Emily is no longer classified a tropical storm (see reasons in my previous post), or even a cyclone according to the National Hurricane Center. Movement over the mountains of Hispaniola has weakened Emily down to a tropical wave (area of low pressure). As it continues trekking west-northwest, it will come into contact with the eastern part of Cuba, degrading it more, and possibly killing it altogether. Emily is finally beginning to move more in a northwesterly direction, but contact with Cuba may alter its future track, if it doesn’t dissipate. Forecasting models are having a hard time finding the exact center of the storm due to its degrade. Here are the 18Z forecast model tracks for Emily:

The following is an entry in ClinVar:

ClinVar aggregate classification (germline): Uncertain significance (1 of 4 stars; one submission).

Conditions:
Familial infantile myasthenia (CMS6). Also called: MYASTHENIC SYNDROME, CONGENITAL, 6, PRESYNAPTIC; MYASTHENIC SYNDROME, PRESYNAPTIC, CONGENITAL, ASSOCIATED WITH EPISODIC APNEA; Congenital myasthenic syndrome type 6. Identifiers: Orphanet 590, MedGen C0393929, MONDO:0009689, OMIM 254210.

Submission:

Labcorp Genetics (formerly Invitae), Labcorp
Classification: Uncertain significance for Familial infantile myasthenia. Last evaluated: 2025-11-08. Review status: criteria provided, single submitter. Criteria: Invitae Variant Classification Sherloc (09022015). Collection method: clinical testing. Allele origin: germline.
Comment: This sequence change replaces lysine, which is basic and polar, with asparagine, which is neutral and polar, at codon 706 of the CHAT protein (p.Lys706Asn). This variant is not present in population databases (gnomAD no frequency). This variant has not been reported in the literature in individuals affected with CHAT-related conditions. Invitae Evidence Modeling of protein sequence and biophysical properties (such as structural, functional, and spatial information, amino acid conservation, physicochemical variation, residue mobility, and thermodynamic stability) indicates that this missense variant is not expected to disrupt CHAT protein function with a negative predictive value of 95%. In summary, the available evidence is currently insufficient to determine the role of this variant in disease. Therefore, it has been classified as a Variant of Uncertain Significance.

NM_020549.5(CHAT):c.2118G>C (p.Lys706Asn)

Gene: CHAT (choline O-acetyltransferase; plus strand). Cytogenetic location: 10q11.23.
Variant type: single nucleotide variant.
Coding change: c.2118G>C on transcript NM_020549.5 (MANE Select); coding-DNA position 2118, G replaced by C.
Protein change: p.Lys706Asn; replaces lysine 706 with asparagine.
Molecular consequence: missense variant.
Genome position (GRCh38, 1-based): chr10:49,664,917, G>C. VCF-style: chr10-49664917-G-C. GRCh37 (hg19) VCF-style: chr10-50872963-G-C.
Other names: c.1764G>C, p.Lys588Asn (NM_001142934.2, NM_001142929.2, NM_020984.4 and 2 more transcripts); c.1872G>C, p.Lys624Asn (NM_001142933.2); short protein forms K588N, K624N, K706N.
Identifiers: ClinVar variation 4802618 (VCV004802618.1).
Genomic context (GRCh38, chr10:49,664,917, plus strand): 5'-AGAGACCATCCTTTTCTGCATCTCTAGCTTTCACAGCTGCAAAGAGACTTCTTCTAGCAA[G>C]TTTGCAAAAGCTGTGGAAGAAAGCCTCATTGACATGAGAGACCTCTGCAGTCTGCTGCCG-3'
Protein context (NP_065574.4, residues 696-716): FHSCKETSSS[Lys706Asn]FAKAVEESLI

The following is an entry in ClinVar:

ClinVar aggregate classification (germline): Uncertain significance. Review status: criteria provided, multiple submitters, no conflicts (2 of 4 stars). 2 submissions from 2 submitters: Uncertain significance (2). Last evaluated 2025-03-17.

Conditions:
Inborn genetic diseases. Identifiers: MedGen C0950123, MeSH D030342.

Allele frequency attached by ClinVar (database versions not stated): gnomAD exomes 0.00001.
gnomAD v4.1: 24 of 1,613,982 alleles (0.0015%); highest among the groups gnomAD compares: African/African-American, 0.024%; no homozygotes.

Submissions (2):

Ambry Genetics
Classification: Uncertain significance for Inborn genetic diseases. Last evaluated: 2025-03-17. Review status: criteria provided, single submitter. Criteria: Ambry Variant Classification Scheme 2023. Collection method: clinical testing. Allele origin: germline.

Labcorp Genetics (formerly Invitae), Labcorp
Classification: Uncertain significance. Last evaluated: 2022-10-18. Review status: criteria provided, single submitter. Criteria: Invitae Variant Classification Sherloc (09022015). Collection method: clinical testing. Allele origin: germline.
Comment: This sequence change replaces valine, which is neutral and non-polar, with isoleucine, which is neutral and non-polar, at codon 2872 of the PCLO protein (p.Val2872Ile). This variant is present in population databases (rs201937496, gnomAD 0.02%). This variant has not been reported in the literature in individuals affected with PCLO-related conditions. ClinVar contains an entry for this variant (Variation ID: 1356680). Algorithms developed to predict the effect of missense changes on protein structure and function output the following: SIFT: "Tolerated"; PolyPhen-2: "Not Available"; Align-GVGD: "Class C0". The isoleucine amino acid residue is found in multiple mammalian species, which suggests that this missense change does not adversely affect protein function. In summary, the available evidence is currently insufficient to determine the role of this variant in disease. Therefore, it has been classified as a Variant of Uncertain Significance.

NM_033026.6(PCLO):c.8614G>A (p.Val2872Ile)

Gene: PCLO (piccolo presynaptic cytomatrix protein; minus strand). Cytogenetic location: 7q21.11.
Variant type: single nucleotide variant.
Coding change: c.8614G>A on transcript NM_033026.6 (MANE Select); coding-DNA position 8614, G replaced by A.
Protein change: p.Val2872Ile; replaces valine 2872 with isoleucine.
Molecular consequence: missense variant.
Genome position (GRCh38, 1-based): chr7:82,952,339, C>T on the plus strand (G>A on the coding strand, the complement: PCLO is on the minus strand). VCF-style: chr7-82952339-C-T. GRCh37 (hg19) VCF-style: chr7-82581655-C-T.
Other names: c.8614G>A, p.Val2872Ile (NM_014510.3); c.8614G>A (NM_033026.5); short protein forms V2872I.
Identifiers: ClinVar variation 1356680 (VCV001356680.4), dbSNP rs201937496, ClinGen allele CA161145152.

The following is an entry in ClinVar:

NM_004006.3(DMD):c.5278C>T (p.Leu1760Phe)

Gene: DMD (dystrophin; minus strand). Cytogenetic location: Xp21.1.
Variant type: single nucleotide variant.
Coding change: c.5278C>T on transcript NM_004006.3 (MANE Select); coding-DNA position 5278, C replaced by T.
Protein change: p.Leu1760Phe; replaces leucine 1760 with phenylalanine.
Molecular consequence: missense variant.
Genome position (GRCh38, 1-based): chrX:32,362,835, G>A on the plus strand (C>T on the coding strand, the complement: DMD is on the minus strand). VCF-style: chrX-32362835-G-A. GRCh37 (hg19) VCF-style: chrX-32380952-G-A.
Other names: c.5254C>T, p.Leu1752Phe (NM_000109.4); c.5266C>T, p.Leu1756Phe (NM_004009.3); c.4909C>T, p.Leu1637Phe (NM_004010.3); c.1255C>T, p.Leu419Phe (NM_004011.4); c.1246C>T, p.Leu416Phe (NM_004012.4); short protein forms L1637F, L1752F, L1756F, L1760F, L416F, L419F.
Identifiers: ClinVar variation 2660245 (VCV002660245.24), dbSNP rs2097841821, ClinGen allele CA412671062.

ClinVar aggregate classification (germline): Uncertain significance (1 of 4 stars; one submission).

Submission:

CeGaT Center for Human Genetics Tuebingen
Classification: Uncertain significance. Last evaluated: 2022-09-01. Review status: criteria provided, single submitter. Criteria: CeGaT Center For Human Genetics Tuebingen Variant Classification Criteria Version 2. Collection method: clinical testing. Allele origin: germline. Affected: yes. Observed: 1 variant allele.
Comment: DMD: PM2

Water vapor imagery still show most of Emily’s convection on the eastern side of the center. Intensification is still possible IF it can survive the next 36-48 hours. Residents of Florida should continue monitoring what TC Emily does in the next 24 hours. Even if Emily doesn’t make it back to tropical storm status, flooding could still be a major issue for much of Florida if there is a direct impact from this low pressure system.